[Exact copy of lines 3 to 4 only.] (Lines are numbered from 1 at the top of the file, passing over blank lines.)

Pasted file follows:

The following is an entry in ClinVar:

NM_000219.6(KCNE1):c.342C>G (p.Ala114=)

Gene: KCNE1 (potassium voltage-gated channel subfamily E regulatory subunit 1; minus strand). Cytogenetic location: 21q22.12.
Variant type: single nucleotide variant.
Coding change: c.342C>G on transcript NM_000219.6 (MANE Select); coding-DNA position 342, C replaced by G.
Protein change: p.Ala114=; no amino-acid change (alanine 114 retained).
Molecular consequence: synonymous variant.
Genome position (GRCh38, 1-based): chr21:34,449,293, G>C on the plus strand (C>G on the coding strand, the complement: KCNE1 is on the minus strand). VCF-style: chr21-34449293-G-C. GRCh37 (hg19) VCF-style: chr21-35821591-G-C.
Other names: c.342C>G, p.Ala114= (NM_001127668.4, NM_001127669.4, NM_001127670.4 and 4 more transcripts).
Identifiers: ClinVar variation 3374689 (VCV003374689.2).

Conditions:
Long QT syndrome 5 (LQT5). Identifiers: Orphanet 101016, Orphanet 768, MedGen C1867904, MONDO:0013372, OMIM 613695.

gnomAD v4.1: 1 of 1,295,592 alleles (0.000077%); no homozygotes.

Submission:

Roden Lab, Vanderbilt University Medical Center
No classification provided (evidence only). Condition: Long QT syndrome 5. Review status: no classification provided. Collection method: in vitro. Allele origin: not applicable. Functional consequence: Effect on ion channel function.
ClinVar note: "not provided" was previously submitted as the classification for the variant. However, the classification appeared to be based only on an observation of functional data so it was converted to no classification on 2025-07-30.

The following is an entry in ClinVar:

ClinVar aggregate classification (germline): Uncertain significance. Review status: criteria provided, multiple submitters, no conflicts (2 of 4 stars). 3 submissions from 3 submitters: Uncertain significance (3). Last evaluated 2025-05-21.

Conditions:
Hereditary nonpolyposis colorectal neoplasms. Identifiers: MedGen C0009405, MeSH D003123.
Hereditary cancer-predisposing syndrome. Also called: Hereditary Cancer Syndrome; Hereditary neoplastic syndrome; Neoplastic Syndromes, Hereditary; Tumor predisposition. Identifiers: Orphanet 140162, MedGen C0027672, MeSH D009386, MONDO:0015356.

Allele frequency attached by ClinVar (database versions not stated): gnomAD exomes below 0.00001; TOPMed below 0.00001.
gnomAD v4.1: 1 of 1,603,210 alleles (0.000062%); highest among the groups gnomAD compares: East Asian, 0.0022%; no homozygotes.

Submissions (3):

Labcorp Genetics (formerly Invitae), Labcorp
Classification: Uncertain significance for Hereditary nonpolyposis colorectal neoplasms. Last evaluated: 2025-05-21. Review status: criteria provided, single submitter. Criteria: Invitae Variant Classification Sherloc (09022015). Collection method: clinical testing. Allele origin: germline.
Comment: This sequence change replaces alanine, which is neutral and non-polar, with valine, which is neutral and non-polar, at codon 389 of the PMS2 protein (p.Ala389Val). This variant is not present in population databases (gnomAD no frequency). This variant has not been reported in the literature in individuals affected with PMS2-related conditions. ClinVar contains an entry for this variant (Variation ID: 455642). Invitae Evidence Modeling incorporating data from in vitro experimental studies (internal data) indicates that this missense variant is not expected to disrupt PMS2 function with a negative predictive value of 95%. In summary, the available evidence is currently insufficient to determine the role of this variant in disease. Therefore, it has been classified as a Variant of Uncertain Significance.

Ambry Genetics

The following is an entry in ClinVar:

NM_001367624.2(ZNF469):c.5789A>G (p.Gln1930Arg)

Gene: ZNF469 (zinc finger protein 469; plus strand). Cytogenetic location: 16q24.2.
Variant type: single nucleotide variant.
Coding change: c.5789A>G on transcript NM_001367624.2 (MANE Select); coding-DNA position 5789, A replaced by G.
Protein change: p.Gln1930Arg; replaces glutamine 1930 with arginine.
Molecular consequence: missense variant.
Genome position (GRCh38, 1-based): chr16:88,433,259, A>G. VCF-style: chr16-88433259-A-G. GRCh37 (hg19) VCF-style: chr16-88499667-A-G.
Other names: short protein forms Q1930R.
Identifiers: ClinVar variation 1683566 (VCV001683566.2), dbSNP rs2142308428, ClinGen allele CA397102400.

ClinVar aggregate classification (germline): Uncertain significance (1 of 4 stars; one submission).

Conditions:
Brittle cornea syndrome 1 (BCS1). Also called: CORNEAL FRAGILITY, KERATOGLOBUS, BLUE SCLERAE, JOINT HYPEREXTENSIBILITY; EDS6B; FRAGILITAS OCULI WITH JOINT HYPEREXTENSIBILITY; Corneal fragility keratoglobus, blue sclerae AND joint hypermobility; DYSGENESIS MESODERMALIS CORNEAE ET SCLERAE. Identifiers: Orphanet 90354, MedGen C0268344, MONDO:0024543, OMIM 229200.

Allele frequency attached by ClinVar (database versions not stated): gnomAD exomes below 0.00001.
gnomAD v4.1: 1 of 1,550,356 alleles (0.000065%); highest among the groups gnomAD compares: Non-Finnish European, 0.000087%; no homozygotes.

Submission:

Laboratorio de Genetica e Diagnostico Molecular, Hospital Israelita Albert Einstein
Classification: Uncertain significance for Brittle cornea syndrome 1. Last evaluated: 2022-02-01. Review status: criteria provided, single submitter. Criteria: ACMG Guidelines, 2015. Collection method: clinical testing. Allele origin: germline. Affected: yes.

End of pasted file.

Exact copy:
Gene: KCNE1 (potassium voltage-gated channel subfamily E regulatory subunit 1; minus strand). Cytogenetic location: 21q22.12.
Variant type: single nucleotide variant.